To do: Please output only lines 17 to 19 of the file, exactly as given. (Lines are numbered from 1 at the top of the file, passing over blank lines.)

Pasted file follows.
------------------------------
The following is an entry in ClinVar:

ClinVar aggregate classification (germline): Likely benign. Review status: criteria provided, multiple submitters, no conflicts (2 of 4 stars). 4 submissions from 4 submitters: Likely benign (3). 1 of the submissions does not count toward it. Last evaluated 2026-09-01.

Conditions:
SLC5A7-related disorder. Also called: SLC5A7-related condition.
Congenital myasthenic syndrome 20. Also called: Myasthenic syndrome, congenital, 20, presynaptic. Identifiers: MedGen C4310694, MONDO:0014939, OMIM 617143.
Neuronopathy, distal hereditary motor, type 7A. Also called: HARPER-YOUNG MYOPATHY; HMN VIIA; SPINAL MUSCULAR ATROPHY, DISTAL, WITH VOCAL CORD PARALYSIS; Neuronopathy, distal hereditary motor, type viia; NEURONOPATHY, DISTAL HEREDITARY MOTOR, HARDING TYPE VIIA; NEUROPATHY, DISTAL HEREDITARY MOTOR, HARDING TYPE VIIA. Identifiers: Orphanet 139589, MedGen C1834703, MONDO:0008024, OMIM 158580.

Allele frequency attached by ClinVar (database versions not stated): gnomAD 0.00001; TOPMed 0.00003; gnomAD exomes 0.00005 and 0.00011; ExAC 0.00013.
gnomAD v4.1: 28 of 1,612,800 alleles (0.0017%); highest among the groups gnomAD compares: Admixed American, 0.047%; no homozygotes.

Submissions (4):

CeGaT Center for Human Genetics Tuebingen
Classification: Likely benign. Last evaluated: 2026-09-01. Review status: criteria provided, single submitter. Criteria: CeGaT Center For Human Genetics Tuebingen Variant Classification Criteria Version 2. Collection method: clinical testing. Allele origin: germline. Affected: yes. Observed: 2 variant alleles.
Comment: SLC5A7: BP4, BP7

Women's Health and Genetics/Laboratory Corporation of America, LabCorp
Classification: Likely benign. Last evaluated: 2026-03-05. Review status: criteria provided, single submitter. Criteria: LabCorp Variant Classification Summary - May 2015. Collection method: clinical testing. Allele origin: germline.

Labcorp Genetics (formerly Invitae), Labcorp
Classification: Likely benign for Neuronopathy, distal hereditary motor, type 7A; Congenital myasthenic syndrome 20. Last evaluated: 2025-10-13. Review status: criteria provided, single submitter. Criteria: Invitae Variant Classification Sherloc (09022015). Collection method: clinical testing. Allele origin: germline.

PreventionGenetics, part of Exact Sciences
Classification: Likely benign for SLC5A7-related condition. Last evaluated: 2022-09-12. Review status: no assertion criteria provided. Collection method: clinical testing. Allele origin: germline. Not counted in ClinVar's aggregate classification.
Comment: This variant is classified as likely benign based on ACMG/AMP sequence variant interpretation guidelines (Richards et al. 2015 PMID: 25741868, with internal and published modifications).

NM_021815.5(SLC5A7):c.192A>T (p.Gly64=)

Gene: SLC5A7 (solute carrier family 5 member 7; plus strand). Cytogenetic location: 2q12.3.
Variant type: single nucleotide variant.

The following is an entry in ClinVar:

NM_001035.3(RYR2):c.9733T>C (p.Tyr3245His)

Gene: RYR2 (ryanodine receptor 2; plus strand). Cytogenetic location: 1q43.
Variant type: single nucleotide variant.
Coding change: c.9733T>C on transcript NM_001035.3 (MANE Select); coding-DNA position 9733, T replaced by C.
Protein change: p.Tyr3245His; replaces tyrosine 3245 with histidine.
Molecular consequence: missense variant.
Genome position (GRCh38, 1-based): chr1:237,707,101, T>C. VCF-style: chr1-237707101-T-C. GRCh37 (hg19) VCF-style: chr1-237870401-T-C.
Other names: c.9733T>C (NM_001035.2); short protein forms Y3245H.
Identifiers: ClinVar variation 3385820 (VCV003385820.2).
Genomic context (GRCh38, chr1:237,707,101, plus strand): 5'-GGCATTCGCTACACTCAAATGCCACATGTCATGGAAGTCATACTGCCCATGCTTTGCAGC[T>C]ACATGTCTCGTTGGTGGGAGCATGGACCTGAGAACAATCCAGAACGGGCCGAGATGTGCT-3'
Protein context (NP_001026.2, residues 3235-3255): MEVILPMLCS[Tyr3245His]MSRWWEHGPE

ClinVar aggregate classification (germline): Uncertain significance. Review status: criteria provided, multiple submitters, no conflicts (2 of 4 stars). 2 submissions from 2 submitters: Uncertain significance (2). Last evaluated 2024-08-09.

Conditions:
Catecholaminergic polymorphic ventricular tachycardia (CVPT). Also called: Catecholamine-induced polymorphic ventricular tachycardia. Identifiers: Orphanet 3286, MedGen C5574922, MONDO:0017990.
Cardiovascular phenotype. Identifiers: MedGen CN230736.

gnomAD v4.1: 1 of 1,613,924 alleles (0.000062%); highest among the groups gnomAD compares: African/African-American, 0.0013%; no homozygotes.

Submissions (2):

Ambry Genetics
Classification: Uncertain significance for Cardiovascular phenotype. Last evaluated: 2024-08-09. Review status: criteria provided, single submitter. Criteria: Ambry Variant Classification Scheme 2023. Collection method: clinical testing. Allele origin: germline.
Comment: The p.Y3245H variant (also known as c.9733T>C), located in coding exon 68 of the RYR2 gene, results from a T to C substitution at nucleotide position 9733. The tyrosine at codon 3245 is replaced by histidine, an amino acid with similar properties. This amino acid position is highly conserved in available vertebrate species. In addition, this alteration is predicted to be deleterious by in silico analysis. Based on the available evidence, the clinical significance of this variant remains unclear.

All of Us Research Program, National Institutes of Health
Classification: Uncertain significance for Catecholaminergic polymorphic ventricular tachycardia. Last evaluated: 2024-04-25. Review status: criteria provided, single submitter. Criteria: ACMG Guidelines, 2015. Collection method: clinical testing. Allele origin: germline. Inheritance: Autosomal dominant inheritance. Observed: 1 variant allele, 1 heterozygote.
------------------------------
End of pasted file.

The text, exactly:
PreventionGenetics, part of Exact Sciences
Classification: Likely benign for SLC5A7-related condition. Last evaluated: 2022-09-12. Review status: no assertion criteria provided. Collection method: clinical testing. Allele origin: germline. Not counted in ClinVar's aggregate classification.
Comment: This variant is classified as likely benign based on ACMG/AMP sequence variant interpretation guidelines (Richards et al. 2015 PMID: 25741868, with internal and published modifications).